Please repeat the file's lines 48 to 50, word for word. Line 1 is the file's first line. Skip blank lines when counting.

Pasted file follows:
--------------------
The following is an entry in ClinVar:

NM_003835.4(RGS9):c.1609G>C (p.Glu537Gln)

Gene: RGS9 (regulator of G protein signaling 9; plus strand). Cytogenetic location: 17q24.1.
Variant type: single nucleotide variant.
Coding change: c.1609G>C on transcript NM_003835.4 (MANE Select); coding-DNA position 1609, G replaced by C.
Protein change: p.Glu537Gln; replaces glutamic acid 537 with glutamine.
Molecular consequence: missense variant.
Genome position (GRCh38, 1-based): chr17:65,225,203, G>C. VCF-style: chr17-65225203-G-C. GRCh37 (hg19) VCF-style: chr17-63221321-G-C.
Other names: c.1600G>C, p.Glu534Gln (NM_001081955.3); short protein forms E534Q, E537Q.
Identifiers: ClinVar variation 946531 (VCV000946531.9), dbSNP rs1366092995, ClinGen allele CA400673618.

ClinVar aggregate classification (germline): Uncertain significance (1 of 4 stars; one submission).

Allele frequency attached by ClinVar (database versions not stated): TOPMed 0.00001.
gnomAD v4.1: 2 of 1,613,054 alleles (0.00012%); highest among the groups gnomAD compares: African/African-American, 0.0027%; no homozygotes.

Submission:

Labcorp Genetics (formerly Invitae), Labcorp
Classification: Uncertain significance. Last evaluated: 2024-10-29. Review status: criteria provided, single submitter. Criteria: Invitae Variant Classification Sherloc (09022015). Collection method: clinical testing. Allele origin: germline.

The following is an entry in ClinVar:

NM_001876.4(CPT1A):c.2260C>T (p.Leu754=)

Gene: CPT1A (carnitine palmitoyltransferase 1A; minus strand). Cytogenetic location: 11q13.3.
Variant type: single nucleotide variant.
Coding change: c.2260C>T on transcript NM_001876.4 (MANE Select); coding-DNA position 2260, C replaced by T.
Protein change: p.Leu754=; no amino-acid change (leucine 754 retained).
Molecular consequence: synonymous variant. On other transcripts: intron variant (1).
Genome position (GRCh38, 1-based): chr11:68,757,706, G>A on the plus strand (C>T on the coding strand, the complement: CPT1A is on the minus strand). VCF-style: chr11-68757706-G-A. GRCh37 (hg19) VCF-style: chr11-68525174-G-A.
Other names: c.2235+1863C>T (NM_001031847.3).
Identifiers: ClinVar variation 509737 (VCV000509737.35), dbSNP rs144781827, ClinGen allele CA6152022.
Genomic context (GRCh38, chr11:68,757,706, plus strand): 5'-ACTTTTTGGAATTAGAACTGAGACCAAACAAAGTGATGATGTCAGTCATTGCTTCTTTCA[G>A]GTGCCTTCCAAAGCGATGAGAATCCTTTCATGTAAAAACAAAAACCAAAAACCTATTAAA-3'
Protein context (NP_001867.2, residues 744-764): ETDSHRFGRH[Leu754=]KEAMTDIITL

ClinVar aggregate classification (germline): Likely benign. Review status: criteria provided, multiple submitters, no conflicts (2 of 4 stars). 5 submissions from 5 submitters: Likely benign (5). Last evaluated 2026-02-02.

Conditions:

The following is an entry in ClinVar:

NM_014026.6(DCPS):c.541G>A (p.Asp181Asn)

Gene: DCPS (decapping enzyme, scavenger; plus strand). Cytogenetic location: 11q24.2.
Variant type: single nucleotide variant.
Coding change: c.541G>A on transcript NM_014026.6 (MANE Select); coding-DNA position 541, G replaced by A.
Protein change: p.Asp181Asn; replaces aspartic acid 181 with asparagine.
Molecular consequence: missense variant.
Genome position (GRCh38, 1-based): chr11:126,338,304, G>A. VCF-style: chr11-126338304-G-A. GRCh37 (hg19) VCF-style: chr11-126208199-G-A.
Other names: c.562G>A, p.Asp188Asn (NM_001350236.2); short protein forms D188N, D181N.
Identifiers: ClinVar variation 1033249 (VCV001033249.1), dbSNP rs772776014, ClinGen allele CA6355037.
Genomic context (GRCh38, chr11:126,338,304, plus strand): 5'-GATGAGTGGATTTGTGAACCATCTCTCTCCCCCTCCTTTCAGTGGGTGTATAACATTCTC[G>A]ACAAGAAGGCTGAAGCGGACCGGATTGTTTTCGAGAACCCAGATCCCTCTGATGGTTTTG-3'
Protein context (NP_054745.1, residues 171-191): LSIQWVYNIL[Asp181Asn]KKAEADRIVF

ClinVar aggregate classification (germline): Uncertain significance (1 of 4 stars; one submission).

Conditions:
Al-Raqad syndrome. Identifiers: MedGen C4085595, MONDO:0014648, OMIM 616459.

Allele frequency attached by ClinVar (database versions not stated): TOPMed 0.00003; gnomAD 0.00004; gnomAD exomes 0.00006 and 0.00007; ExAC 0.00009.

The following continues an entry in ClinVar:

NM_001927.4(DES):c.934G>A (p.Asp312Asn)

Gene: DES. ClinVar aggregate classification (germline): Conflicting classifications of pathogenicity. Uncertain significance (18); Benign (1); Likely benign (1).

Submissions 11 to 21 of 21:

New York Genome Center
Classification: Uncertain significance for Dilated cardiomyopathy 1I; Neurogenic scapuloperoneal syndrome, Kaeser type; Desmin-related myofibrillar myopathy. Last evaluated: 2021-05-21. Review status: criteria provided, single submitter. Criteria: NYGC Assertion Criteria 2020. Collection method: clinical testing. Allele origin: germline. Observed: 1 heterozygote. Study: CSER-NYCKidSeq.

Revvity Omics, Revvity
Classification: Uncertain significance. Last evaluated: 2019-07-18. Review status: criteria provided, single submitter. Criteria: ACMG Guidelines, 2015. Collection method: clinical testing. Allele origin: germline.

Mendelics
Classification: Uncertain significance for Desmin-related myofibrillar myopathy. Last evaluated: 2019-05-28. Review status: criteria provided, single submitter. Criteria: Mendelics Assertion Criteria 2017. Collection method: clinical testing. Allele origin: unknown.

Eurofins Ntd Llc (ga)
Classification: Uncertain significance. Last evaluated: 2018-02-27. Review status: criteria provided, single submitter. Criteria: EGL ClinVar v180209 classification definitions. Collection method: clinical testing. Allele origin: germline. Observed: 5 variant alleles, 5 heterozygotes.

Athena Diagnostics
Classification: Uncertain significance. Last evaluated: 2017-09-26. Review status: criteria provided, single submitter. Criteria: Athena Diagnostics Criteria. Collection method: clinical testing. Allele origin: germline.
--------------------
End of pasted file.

NM_001927.4(DES):c.934G>A (p.Asp312Asn)

Gene: DES. ClinVar aggregate classification (germline): Conflicting classifications of pathogenicity. Uncertain significance (18); Benign (1); Likely benign (1).

Submissions 11 to 21 of 21: